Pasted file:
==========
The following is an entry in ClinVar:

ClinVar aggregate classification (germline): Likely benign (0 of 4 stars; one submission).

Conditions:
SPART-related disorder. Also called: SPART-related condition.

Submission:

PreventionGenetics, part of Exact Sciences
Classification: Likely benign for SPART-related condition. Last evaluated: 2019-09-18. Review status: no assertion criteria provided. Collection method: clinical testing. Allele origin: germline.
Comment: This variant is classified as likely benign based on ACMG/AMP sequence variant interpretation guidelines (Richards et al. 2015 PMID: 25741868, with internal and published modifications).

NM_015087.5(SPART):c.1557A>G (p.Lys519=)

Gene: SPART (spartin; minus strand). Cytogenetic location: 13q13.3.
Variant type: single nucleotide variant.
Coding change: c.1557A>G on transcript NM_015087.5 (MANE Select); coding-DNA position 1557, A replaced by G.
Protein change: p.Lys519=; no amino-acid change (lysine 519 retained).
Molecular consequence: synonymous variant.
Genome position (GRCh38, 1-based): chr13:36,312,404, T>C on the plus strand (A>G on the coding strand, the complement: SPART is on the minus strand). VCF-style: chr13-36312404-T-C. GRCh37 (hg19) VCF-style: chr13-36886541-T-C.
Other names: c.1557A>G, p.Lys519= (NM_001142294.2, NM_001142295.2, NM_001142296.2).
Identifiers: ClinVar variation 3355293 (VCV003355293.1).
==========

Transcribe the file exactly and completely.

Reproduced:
The following is an entry in ClinVar:

ClinVar aggregate classification (germline): Likely benign (0 of 4 stars; one submission).

Conditions:
SPART-related disorder. Also called: SPART-related condition.

Submission:

PreventionGenetics, part of Exact Sciences
Classification: Likely benign for SPART-related condition. Last evaluated: 2019-09-18. Review status: no assertion criteria provided. Collection method: clinical testing. Allele origin: germline.
Comment: This variant is classified as likely benign based on ACMG/AMP sequence variant interpretation guidelines (Richards et al. 2015 PMID: 25741868, with internal and published modifications).

NM_015087.5(SPART):c.1557A>G (p.Lys519=)

Gene: SPART (spartin; minus strand). Cytogenetic location: 13q13.3.
Variant type: single nucleotide variant.
Coding change: c.1557A>G on transcript NM_015087.5 (MANE Select); coding-DNA position 1557, A replaced by G.
Protein change: p.Lys519=; no amino-acid change (lysine 519 retained).
Molecular consequence: synonymous variant.
Genome position (GRCh38, 1-based): chr13:36,312,404, T>C on the plus strand (A>G on the coding strand, the complement: SPART is on the minus strand). VCF-style: chr13-36312404-T-C. GRCh37 (hg19) VCF-style: chr13-36886541-T-C.
Other names: c.1557A>G, p.Lys519= (NM_001142294.2, NM_001142295.2, NM_001142296.2).
Identifiers: ClinVar variation 3355293 (VCV003355293.1).